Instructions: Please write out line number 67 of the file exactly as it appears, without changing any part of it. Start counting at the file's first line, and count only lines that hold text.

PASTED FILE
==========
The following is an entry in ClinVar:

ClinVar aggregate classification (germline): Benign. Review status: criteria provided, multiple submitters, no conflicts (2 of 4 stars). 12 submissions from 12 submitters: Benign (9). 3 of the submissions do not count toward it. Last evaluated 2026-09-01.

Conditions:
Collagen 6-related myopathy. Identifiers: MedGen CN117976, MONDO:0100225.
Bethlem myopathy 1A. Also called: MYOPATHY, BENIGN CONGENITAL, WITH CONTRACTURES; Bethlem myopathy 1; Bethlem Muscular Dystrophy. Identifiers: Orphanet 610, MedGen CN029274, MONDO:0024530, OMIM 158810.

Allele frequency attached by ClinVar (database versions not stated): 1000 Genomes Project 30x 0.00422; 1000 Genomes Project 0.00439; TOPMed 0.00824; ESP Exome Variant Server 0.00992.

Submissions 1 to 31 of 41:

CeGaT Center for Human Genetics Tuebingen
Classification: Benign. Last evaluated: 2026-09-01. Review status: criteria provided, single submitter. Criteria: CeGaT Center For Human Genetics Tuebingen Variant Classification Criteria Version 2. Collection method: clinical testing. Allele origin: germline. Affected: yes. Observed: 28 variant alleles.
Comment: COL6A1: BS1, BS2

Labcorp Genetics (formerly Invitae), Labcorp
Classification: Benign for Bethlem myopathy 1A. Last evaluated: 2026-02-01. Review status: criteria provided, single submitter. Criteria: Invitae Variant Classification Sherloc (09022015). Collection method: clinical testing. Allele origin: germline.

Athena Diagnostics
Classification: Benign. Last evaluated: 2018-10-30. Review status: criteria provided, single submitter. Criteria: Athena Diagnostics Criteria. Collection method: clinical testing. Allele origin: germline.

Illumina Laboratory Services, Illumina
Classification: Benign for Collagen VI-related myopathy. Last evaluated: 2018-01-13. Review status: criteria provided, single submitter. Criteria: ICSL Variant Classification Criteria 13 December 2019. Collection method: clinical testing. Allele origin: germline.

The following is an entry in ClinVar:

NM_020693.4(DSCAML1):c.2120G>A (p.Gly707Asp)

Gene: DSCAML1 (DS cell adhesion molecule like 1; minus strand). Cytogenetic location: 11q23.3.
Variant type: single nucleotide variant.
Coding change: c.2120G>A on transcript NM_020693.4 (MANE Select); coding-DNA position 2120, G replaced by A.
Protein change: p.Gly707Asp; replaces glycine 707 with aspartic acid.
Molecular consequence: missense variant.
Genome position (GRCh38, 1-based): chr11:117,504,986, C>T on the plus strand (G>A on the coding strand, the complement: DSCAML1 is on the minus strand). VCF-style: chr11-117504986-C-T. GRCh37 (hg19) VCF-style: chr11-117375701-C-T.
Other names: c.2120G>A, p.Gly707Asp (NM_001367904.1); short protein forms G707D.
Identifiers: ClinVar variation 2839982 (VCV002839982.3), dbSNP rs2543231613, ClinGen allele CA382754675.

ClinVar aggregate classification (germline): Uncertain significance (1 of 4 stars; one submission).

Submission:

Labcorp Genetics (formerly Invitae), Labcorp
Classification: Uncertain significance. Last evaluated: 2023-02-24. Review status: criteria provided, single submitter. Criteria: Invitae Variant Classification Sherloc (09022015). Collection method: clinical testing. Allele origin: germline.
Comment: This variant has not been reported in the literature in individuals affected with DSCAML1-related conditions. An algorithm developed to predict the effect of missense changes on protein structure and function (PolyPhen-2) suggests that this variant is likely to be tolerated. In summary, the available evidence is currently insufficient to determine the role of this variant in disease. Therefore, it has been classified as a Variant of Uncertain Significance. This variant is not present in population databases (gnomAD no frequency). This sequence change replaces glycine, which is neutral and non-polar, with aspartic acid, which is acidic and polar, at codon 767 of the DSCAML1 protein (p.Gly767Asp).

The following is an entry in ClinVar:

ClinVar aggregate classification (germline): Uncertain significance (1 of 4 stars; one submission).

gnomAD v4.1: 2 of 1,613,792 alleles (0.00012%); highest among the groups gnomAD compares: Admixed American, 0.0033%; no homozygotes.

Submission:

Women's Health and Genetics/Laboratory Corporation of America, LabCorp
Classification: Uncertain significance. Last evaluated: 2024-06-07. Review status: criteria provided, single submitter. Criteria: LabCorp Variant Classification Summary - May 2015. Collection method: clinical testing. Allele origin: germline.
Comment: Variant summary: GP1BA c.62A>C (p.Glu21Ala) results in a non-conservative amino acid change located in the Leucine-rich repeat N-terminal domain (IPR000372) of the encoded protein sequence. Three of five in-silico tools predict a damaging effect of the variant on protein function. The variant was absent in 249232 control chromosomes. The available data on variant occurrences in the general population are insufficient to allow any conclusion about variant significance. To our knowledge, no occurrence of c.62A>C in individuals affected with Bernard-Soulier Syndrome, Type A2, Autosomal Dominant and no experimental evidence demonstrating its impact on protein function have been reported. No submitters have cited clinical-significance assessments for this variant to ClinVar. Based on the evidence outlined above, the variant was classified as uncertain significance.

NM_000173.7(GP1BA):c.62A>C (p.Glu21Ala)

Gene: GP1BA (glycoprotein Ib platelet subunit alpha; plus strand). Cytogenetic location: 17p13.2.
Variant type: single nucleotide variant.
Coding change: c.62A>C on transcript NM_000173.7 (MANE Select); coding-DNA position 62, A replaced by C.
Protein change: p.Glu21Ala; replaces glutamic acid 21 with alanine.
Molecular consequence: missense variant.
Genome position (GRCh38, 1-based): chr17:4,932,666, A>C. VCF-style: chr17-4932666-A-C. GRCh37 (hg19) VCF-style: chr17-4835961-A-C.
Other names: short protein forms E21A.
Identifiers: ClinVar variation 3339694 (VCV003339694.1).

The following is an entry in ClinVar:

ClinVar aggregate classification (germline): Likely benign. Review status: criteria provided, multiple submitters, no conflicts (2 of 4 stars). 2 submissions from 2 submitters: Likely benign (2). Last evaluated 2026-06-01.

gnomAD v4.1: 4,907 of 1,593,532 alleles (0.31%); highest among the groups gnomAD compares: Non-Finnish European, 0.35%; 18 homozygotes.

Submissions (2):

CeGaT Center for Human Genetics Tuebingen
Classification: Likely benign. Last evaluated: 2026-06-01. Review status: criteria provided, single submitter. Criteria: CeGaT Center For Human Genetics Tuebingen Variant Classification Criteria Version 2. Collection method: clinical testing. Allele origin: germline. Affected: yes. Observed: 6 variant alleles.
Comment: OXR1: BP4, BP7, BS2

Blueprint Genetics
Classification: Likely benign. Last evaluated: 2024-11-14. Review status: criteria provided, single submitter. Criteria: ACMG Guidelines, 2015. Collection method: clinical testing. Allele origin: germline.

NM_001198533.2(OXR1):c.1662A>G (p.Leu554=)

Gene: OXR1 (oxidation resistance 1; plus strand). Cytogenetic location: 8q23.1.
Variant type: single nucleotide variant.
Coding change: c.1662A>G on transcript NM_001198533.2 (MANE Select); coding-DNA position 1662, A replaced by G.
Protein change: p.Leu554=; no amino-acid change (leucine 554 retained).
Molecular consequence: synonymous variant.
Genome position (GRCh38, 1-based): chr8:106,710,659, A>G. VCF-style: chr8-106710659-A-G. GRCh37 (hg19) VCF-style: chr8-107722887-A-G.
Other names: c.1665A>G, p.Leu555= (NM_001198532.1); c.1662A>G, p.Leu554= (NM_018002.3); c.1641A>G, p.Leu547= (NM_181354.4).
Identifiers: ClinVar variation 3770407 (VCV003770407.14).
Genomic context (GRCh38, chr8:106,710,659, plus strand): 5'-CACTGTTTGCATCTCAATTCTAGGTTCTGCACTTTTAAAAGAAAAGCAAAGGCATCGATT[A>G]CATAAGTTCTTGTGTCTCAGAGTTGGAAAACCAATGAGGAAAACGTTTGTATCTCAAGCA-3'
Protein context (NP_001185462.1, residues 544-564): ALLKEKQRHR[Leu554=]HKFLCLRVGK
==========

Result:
Protein context (NP_001185462.1, residues 544-564): ALLKEKQRHR[Leu554=]HKFLCLRVGK